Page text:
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Clinical data
Trade names HMS, Medrocort, others
Synonyms NSC-63278; Hydroxymethylprogesterone; Methylhydroxyprogesterone; Hydroxymesterone; 6α-Methyl-11β-hydroxyprogesterone; 6α-Methyl-11β-hydroxypregn-4-ene-3,20-dione
AHFS/ Micromedex Detailed Consumer Information
MedlinePlus a606003
  • US: C (Risk not ruled out)
Routes of
Eye drops
ATC code
Legal status
Legal status
  • US: Discontinued
CAS Number
PubChem CID
ECHA InfoCard 100.018.371 Edit this at Wikidata
Chemical and physical data
Formula C22H32O3
Molar mass 344.488 g/mol
3D model (JSmol)
 NoYesY (what is this?)  (verify)

Medrysone (INN, USAN) (brand names HMS, Medrocort, others; former developmental code name NSC-63278), also known as hydroxymethylprogesterone, methylhydroxyprogesterone, or hydroxymesterone, as well as 6α-methyl-11β-hydroxyprogesterone or 6α-methyl-11β-hydroxypregn-4-ene-3,20-dione, is a synthetic glucocorticoid that is or has been used in the treatment of inflammatory eye diseases.[1][2][3] It has been discontinued in the United States.[4] Although it is very similar in structure to progesterone,[5] neither progestogenic nor androgenic activity has been demonstrated for or attributed to medrysone.[6][7][8]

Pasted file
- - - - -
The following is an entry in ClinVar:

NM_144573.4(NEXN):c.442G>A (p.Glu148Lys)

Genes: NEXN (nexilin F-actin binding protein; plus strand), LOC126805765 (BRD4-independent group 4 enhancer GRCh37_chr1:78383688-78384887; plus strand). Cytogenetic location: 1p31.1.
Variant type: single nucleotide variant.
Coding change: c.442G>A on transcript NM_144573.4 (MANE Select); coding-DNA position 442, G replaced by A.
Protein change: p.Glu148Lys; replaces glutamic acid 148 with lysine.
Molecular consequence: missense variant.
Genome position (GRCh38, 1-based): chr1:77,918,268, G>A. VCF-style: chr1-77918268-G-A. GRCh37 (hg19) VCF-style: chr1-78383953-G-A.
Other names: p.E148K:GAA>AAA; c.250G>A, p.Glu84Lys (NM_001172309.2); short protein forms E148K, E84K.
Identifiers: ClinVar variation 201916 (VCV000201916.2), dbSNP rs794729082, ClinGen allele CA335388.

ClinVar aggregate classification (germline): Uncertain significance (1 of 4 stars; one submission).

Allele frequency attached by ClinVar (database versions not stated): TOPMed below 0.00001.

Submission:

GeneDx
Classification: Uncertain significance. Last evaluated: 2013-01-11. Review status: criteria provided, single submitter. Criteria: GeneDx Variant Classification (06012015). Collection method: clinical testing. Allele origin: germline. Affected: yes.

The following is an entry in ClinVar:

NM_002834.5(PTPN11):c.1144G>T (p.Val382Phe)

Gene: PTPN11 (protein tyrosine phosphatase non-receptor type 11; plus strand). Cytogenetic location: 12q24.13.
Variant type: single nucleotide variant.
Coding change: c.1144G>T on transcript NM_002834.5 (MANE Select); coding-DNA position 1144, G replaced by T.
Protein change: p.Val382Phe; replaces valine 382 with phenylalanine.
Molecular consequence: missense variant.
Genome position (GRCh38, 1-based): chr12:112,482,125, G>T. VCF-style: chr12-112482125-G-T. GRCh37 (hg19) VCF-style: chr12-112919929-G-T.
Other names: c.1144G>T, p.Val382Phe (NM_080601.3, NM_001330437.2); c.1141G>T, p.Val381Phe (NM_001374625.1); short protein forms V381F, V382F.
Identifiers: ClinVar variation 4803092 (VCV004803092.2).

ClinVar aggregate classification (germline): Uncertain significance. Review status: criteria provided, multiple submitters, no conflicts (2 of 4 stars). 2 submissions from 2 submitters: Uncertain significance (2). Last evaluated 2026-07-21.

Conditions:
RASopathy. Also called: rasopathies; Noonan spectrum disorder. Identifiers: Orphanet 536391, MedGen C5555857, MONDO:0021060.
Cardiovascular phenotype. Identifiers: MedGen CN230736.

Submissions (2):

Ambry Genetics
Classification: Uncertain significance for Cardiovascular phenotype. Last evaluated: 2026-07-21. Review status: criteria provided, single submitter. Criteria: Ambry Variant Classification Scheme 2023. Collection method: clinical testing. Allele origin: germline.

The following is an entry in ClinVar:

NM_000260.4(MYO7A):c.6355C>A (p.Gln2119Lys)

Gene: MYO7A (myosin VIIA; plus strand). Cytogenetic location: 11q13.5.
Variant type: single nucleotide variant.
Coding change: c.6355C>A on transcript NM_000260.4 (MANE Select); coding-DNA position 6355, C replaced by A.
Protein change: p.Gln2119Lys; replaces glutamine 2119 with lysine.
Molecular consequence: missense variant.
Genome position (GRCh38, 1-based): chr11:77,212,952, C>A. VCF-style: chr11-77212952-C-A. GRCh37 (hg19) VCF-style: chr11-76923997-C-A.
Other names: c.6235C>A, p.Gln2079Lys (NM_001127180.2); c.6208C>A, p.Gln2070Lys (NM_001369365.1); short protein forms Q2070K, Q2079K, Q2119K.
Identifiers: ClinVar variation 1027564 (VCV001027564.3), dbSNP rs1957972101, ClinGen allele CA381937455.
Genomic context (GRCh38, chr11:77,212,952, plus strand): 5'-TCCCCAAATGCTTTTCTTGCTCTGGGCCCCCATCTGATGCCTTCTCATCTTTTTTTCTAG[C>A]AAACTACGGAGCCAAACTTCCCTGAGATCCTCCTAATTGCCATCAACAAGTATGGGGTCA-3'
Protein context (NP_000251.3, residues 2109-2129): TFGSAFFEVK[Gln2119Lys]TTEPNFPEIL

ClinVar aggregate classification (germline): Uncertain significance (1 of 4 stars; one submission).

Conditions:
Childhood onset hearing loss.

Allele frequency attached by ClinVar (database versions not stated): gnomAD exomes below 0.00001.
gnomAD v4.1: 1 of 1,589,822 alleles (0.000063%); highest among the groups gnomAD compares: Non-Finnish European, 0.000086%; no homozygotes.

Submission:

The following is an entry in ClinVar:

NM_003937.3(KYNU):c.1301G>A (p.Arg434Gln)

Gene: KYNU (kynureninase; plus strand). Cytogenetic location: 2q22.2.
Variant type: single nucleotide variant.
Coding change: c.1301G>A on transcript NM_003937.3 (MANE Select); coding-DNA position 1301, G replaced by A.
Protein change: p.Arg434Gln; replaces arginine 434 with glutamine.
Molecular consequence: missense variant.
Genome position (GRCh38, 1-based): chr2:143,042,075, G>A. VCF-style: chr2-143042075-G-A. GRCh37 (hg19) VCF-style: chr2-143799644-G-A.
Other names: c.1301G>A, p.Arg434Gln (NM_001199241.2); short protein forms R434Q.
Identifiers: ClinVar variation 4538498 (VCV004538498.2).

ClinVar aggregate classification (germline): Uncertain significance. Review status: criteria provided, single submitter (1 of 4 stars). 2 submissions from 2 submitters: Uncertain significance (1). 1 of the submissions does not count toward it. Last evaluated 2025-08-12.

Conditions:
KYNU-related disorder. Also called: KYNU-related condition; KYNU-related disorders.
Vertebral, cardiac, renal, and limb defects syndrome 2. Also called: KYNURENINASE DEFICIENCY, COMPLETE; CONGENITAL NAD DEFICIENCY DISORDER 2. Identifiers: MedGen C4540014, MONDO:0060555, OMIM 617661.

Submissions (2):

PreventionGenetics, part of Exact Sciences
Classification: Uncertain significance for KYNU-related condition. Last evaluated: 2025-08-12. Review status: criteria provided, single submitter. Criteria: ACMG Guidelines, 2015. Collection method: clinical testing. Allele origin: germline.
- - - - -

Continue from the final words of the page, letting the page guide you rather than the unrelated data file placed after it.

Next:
See also[edit]


  1. ^ J. Elks (14 November 2014). The Dictionary of Drugs: Chemical Data: Chemical Data, Structures and Bibliographies. Springer. pp. 760–. ISBN 978-1-4757-2085-3. 
  2. ^ Index Nominum 2000: International Drug Directory. Taylor & Francis. January 2000. pp. 640–. ISBN 978-3-88763-075-1. 
  3. ^ I.K. Morton; Judith M. Hall (31 October 1999). Concise Dictionary of Pharmacological Agents: Properties and Synonyms. Springer Science & Business Media. pp. 173–. ISBN 978-0-7514-0499-9. 
  4. ^
  5. ^ Bedrossian RH, Eriksen SP (1969). "The treatment of ocular inflammation with medrysone". Arch. Ophthalmol. 81 (2): 184–91. doi:10.1001/archopht.1969.00990010186008. PMID 5764682. 
  6. ^ Spaeth GL (1966). "Hydroxymethylprogesterone. An anti-inflammatory steroid without apparent effect on intraocular pressure". Arch. Ophthalmol. 75 (6): 783–7. doi:10.1001/archopht.1966.00970050785014. PMID 5327794. 
  7. ^ Schwartz A, Leopold IH (1971). "Topical anti-inflammatory steroids and intraocular pressure: the place of medrysone". Drugs. 2 (1): 1–4. doi:10.2165/00003495-197102010-00001. PMID 5172545. 
  8. ^ Smolin G (1971). "Medrysone hypersensitivity. Report of a case". Arch. Ophthalmol. 85 (4): 478–9. doi:10.1001/archopht.1971.00990050480015. PMID 5554878.